NATIONAL REPORT—Ask a child to draw you a house and you’ll get something made up of rectangles and triangles. It’s still recognizable as a house you’d see on any street, but there’s nothing soft about it.
Sharp edges and harsh lines dominate the majority of human architecture. It’s an effective form of construction, but it has left us decidedly disconnected from the natural world. This disconnect isn’t harmful, but as the world shifts toward a greener and more sustainable future, we’ve started taking more inspiration from nature.
What is biophilic design and what are the benefits of this type of design in the hospitality industry?
What Is Biophilic Design?
No matter how we try to disconnect ourselves from the natural world, it’s always part of us. Biophilic design is the practice of adopting aspects of the natural world that are beneficial to the human experience and contribute to human health.
That last bit is significant when defining biophilic design. You may already be familiar with the concept of biophilic design without having a name for it. Adding plants to help purify the air within your home is one facet of biophilic design.
Many things in the natural world are detrimental to human health, such as poisonous plants and venomous animals, which are perhaps not the best option to add to interior design. On the other side of the coin, we are creatures of this world, and incorporating natural materials into our architectural designs has various benefits that we’ve overlooked in our quest to become more civilized.
How to Embrace Biophilic Design
Embracing and implementing biophilic design is a great way to improve customer experience and make the hospitality industry eco-friendly and sustainable. Here are some easy ways to bring the outdoors inside and embrace biophilic design.
Sometimes, embracing biophilic design is as simple as opening the windows and letting some fresh air into your space. We do understand that this isn’t always possible in the hospitality industry, especially in high rises where opening the windows could become a safety concern.
Make every effort to bring some fresh air into your spaces, along with the sounds of nature that can have a calming and relaxing effect on anyone within earshot. Science also shows that breathing fresh air helps boost the immune system, making it easier to stay healthy.
Humans need sunlight to stay healthy. When you spend some time in the sun, your body manufactures the Vitamin D necessary for overall health and wellness. Specifically, encountering ultraviolet B (UVB) rays triggers the 7-DHC protein present in the skin, which converts into Vitamin D3.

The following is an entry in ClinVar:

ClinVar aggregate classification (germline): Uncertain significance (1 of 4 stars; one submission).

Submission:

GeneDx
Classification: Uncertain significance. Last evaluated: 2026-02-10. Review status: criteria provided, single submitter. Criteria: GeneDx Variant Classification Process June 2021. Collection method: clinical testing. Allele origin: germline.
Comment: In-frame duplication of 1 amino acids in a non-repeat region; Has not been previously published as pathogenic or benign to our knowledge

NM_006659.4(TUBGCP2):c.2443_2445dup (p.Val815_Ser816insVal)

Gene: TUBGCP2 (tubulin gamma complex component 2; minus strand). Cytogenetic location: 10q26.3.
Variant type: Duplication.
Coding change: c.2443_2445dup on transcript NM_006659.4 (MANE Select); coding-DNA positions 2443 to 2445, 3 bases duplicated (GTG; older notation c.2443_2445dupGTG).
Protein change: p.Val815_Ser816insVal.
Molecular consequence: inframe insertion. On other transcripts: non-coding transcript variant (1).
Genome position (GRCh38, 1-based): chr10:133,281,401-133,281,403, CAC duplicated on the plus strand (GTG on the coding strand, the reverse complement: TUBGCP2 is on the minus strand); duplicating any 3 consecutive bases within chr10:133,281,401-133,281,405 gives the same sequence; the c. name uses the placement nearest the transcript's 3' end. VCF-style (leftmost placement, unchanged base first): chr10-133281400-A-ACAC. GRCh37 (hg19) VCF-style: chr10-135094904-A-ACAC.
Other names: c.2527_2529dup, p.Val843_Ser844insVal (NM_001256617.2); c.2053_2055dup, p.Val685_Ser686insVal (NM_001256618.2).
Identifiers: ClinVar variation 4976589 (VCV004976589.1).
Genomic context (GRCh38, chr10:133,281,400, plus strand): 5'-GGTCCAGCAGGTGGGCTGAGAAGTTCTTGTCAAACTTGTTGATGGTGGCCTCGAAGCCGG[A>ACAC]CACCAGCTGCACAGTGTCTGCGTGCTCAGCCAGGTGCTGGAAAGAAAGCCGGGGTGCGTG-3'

Bringing natural light into indoor spaces can also shrink utility bills and the facility’s carbon footprint by reducing its reliance on artificial light sources. When paired with other design elements, such as lighter colors on the walls, natural light can also help spaces appear more spacious, allowing you to make the most of your square footage without knocking down any walls.
Adding plants to any space is a fantastic way to adopt biophilic design principles. Indoor plants can act as air purifiers, removing everything from CO2 to dangerous volatile organic chemicals (VOCs) that might be present in the space.
Studies also show that spending time in rooms filled with indoor plants can help reduce stress and improve mental health. If you’re worried about having a black thumb, opt for plants that are easy to care for and hard to kill.
Natural Building Materials
This tip might be more expensive to implement, depending on your budget and whether you’re planning a renovation in the future. Choose natural building materials whenever possible. Timber, stone, rattan, bamboo, and cork, among other options, can all contribute to the overall biophilic design of your spaces.
When choosing these natural materials, make sure you’re buying from sustainable sources and work with contractors who employ green and sustainable construction practices.
Is there anything more relaxing than the sound of trickling water? Water sounds, such as a gurgling brook or ocean waves, have always improved mental outlooks and positivity.
According to Dr. Rachel Buxton, this reaction isn’t surprising. She works at the Department of Biology at Carleton University in Ottawa. “From an evolutionary perspective, humans are hardwired to attend to signals of danger and security. And an environment that is filled with natural sounds feels safe and allows us to let our guard down.”
Remember those comments we made about everything in human architecture having hard edges? Try to break up those hard lines whenever possible. Work to create a natural feel by focusing on furniture and decor items with soft edges, curved lines, and even some tiny imperfections like what we might see out in the natural world.
Nature has a great variety of colors, but green is the dominant color when you’re out in the wild. Bringing this indoors can have all sorts of benefits. We associate green with nature and growth. In color psychology, green is both calming and refreshing. Research has shown that its calming effect is so prominent that you’ll often see green walls in restaurants or hotels to help people feel comfortable in new places.
Going Green, Literally
Biophilic design is gaining popularity and momentum in the private sector, but it can also benefit the hospitality industry. Take a closer look at your facilities and see which changes—either small or large—could change your spaces for the better.